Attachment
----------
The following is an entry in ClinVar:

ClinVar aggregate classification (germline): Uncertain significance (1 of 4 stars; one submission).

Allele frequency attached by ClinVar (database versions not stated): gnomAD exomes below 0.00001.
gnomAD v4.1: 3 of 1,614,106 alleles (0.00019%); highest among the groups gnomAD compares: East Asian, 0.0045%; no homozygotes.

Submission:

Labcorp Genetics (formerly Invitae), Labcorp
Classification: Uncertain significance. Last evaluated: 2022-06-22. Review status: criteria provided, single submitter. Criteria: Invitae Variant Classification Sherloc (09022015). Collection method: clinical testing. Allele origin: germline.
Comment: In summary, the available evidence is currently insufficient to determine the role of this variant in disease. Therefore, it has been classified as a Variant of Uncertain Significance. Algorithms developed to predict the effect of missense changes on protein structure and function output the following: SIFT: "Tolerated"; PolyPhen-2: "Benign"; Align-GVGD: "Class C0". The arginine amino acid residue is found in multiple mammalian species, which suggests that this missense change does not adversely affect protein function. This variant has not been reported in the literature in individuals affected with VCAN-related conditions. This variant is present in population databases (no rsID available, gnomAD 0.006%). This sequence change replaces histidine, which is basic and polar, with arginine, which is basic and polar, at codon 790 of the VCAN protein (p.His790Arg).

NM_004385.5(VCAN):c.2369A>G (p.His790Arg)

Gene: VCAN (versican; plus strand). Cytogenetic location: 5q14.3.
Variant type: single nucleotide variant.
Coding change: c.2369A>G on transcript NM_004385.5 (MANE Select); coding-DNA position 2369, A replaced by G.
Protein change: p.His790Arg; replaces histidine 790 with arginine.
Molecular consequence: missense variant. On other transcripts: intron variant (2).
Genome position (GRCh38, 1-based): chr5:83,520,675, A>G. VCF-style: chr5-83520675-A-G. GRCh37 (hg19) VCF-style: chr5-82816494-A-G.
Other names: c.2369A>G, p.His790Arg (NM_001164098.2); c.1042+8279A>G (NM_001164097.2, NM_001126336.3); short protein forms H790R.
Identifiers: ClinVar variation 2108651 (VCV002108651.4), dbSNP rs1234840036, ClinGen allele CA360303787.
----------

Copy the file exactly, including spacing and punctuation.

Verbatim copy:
The following is an entry in ClinVar:

ClinVar aggregate classification (germline): Uncertain significance (1 of 4 stars; one submission).

Allele frequency attached by ClinVar (database versions not stated): gnomAD exomes below 0.00001.
gnomAD v4.1: 3 of 1,614,106 alleles (0.00019%); highest among the groups gnomAD compares: East Asian, 0.0045%; no homozygotes.

Submission:

Labcorp Genetics (formerly Invitae), Labcorp
Classification: Uncertain significance. Last evaluated: 2022-06-22. Review status: criteria provided, single submitter. Criteria: Invitae Variant Classification Sherloc (09022015). Collection method: clinical testing. Allele origin: germline.
Comment: In summary, the available evidence is currently insufficient to determine the role of this variant in disease. Therefore, it has been classified as a Variant of Uncertain Significance. Algorithms developed to predict the effect of missense changes on protein structure and function output the following: SIFT: "Tolerated"; PolyPhen-2: "Benign"; Align-GVGD: "Class C0". The arginine amino acid residue is found in multiple mammalian species, which suggests that this missense change does not adversely affect protein function. This variant has not been reported in the literature in individuals affected with VCAN-related conditions. This variant is present in population databases (no rsID available, gnomAD 0.006%). This sequence change replaces histidine, which is basic and polar, with arginine, which is basic and polar, at codon 790 of the VCAN protein (p.His790Arg).

NM_004385.5(VCAN):c.2369A>G (p.His790Arg)

Gene: VCAN (versican; plus strand). Cytogenetic location: 5q14.3.
Variant type: single nucleotide variant.
Coding change: c.2369A>G on transcript NM_004385.5 (MANE Select); coding-DNA position 2369, A replaced by G.
Protein change: p.His790Arg; replaces histidine 790 with arginine.
Molecular consequence: missense variant. On other transcripts: intron variant (2).
Genome position (GRCh38, 1-based): chr5:83,520,675, A>G. VCF-style: chr5-83520675-A-G. GRCh37 (hg19) VCF-style: chr5-82816494-A-G.
Other names: c.2369A>G, p.His790Arg (NM_001164098.2); c.1042+8279A>G (NM_001164097.2, NM_001126336.3); short protein forms H790R.
Identifiers: ClinVar variation 2108651 (VCV002108651.4), dbSNP rs1234840036, ClinGen allele CA360303787.